St Luke's visa health tests

Sol and I spent five days or so going to the St Luke's diagnostics facility in Ermita. We're applying for immigration to New Zealand (prettier, less stressful than the U.S., among the least corrupt countries on earth, it's going to be a great place to raise a family). As part of that process, we both had to undergo a bunch of tests. I got some extra tests added on, so we had to spend more time there.

St Luke's has the best blood extractors I have ever met :-). Everytime I've had to have blood taken (including when I gave blood for my stepfather's surgery, when the med techs were very, very good) there's been a problem. At St Luke's too, there was a problem. It seems I have thick skin (the needle gets dull as it goes in) and the vein is shy (it moves away from the dull needle). But the med tech was very good. She stuck me in the right, the vein didn't like it, she stuck me on the left arm, and that worked very well. She was done before I knew it.

Overall, the service there is very good. One of my friends didn't like the way the staff told her where to go, but I think she was just being over sensitive. It's a very efficient system. I would get upset too if the system were inefficient, with to-ing and fro-ing in illogical and wasteful movements. But they really do have a very efficient system. Everyone knows exactly what to do, and they do it very well. Everyone is always pleasant too. As well they should be. I'm sure that St Luke's contract with the American, Canadian, Australian and New Zealand embassies for providing health screening services is very lucrative. I'm sure they put their best people there.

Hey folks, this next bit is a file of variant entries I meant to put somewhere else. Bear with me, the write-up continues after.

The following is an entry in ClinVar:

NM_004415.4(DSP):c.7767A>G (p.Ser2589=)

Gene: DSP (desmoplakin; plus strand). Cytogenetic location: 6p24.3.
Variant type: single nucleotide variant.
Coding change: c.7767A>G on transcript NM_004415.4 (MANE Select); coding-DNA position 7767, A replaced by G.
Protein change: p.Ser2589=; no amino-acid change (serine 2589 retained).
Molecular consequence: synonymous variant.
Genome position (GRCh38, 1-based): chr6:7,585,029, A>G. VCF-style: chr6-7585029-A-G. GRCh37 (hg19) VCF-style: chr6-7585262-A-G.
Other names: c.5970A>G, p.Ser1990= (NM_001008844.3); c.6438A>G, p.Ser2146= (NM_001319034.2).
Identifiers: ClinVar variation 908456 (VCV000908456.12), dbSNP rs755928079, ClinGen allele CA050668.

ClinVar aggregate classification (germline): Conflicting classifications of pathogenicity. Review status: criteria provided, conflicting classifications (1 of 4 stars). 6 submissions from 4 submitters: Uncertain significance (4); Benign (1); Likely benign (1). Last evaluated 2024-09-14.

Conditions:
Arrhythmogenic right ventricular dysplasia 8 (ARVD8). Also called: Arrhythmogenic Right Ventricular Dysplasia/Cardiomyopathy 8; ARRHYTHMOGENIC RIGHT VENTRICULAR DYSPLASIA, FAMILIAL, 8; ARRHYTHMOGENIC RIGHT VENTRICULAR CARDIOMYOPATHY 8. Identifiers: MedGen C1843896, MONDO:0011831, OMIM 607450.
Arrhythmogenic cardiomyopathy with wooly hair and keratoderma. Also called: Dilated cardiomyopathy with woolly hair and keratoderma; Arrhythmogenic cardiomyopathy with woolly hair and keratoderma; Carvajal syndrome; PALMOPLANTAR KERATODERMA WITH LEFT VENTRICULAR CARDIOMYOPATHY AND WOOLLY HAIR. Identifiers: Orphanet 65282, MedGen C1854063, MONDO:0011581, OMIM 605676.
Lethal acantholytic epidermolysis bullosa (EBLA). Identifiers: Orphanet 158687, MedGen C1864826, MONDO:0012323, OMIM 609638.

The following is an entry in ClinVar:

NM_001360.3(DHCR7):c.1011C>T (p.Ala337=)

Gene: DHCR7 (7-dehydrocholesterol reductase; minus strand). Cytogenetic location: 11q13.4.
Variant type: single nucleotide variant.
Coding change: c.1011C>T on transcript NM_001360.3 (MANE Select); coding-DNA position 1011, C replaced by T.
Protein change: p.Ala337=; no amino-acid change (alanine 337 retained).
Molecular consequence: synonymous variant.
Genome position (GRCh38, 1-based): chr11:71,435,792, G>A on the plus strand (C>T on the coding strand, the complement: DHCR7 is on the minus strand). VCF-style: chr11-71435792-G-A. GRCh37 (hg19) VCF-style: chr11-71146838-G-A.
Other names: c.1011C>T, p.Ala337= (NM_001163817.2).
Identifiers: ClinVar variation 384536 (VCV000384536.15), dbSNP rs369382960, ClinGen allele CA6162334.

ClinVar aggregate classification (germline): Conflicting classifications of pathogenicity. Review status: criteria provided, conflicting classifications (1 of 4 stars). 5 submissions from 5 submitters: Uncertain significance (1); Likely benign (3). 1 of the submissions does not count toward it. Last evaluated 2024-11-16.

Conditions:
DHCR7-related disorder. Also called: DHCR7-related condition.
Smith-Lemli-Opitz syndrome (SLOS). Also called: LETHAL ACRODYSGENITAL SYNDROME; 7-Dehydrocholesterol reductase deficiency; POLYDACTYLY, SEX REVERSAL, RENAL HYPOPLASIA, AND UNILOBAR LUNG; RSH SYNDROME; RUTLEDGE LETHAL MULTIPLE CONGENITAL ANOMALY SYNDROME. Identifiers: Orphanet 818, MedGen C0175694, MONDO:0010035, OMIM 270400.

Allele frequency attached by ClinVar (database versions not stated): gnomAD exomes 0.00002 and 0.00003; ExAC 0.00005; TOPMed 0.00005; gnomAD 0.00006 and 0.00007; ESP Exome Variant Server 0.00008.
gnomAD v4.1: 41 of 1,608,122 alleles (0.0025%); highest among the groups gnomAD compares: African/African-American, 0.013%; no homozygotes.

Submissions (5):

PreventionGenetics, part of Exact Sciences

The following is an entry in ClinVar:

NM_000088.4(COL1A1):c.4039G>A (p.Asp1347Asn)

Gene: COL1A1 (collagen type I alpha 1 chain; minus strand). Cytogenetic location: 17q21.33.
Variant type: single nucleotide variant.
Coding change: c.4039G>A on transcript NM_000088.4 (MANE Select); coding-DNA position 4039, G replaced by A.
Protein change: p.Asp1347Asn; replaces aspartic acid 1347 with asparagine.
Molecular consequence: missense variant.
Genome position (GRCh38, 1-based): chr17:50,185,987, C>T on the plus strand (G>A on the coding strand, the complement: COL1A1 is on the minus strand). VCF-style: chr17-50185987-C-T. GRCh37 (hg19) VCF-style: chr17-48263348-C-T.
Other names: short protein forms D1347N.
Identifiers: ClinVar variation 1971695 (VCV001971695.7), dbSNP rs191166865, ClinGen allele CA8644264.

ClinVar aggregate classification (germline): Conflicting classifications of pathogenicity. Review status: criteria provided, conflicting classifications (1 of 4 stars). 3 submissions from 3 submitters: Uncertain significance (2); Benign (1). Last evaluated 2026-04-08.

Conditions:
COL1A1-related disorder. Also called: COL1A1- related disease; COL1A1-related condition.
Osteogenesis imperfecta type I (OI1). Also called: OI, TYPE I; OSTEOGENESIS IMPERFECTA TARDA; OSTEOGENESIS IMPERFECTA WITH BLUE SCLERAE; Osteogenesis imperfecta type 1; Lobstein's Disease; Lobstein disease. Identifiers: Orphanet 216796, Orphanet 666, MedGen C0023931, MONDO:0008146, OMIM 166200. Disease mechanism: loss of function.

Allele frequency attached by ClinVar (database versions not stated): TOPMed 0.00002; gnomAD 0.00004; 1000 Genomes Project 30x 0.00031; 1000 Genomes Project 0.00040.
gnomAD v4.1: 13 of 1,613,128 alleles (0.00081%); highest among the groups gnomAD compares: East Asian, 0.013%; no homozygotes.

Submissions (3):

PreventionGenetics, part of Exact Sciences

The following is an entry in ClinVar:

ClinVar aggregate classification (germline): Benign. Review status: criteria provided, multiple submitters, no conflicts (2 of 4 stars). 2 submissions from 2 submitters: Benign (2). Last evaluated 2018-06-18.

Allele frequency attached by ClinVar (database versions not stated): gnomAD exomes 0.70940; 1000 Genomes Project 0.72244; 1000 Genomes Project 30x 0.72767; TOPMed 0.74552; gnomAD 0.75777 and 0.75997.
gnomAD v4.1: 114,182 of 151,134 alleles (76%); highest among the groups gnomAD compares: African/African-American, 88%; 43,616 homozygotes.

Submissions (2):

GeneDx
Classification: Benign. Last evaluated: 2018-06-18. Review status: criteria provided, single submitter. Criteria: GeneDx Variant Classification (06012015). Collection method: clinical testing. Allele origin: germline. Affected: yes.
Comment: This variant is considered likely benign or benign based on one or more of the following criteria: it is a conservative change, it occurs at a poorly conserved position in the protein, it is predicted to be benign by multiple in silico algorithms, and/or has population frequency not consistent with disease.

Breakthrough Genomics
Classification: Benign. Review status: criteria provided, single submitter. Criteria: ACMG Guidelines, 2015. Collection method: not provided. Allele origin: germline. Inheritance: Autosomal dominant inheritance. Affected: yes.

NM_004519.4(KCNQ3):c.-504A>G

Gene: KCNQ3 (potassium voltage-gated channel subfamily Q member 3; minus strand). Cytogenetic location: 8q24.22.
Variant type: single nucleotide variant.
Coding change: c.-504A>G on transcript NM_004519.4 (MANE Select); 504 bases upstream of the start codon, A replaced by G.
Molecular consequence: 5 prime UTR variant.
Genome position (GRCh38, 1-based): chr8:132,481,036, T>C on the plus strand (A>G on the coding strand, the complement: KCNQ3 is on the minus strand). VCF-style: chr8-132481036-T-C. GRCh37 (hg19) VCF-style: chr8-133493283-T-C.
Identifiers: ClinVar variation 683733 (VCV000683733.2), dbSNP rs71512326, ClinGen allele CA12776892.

The system is also designed to be secure. As, again, it should be. Naturally, they don't want the records to be tampered with, or the doctors to be reached and influenced. They've got good safeguards in the system to make such tampering very difficult (nothing is impossible).

I had a hell of a time producing phlegm for the sputum test though. The doctors are very thorough and they added tests which, while someone else might have considered them unnecessary, if viewed objectively, were clearly easy to justify and not merely a matter of padding the bill (every test added to the costs, fortunately, we could cover those costs). I'd had lung damage a few years back, from a motorcycle accident. The doctors saw something suspicious in the lungs and, despite the knowledge of the accident, they ordered extra lung X-rays and the sputum test anyway. This was for detecting tuberculosis. Again, reasonable, and I have no quarrel with the choice. It would have been nice to have been spared, but it was understandable to have had that added on.

But again, I had a hell of a time producing the sample. One has to cough and produce sputum or "plema" from the lungs. And I had no lung problems (it had been perhaps 5 months since I last had a cough). I just couldn't produce anything. On the third day though (three samples are required, on consecutive days), I finally produced a good sample. I'd gotten a cold and a cough, perhaps from the cold airconditioning at St Lukes and at work, but also from being in the rain for a short while after work. So finally I coughed up something that looked like brains and that satisfied the medtechs.

All in all, I'm happy with St Luke's. It's a very good hospital, they have very, very good people there. It's expensive, but for this, and for things like Sol's ovarian cyst removal and upcoming giving birth, it's worthwhile.

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